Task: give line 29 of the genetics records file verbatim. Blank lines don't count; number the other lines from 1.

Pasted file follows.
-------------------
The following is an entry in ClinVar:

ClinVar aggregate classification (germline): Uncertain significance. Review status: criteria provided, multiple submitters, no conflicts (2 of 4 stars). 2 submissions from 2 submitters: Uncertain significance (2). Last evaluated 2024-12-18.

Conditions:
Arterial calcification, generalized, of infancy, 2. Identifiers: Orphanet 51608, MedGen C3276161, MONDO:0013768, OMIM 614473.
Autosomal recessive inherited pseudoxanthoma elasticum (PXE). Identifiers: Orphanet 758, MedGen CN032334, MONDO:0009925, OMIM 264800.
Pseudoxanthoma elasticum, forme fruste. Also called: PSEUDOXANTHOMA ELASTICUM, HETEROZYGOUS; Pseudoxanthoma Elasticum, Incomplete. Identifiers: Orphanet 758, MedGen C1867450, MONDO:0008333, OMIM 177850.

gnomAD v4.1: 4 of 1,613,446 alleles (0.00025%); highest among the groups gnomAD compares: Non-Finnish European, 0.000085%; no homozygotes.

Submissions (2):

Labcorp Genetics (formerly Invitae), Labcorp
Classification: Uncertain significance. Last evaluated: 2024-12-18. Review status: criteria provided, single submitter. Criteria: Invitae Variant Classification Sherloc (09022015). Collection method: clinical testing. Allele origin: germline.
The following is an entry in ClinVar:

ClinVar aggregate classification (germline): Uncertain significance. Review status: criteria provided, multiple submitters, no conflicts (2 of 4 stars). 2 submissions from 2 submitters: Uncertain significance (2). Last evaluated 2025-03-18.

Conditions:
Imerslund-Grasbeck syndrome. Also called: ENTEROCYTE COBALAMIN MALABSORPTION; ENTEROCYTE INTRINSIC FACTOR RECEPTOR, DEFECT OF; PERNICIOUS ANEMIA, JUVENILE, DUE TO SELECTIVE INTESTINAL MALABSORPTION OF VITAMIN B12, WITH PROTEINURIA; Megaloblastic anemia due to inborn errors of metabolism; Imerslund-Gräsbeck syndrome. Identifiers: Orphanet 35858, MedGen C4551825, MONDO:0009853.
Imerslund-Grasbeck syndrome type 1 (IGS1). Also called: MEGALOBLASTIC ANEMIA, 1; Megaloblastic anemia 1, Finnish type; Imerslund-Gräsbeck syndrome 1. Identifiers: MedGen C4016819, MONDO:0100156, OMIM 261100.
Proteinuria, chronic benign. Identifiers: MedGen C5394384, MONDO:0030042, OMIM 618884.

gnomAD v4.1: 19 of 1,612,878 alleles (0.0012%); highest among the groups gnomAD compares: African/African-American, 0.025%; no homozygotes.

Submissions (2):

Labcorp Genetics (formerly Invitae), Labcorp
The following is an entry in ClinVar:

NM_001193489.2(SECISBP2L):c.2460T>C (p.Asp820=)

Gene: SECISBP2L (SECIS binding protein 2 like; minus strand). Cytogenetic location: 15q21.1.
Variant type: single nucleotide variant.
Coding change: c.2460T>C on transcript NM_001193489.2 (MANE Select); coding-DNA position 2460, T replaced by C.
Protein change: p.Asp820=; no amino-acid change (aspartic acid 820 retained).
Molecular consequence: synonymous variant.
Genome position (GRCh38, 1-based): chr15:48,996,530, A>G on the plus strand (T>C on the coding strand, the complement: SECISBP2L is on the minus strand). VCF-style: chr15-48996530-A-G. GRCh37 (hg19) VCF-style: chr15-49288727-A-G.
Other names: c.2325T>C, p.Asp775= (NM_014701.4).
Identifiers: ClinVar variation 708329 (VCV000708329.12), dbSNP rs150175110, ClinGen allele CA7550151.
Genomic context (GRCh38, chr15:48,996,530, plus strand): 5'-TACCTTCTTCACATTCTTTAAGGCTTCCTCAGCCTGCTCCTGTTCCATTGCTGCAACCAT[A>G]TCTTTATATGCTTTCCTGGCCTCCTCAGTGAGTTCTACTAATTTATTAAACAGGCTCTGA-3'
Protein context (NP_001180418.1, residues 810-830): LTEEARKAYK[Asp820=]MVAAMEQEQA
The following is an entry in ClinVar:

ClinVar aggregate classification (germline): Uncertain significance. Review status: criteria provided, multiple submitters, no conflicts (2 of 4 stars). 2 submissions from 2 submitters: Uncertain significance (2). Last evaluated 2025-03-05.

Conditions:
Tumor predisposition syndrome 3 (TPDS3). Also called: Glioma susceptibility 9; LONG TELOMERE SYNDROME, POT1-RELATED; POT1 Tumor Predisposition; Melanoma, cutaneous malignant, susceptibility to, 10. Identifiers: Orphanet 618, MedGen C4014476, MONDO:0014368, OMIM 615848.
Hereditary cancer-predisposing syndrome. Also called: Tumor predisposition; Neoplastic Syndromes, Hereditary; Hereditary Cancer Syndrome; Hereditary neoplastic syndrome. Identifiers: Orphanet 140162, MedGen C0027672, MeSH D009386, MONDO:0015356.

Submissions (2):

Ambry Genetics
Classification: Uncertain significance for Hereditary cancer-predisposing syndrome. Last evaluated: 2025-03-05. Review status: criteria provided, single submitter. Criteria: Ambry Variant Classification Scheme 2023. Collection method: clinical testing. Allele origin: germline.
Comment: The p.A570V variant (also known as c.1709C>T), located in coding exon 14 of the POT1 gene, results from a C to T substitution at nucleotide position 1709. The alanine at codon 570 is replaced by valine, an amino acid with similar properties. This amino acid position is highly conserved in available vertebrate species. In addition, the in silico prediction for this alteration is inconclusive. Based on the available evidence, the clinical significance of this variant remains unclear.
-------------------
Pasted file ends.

Identifiers: ClinVar variation 708329 (VCV000708329.12), dbSNP rs150175110, ClinGen allele CA7550151.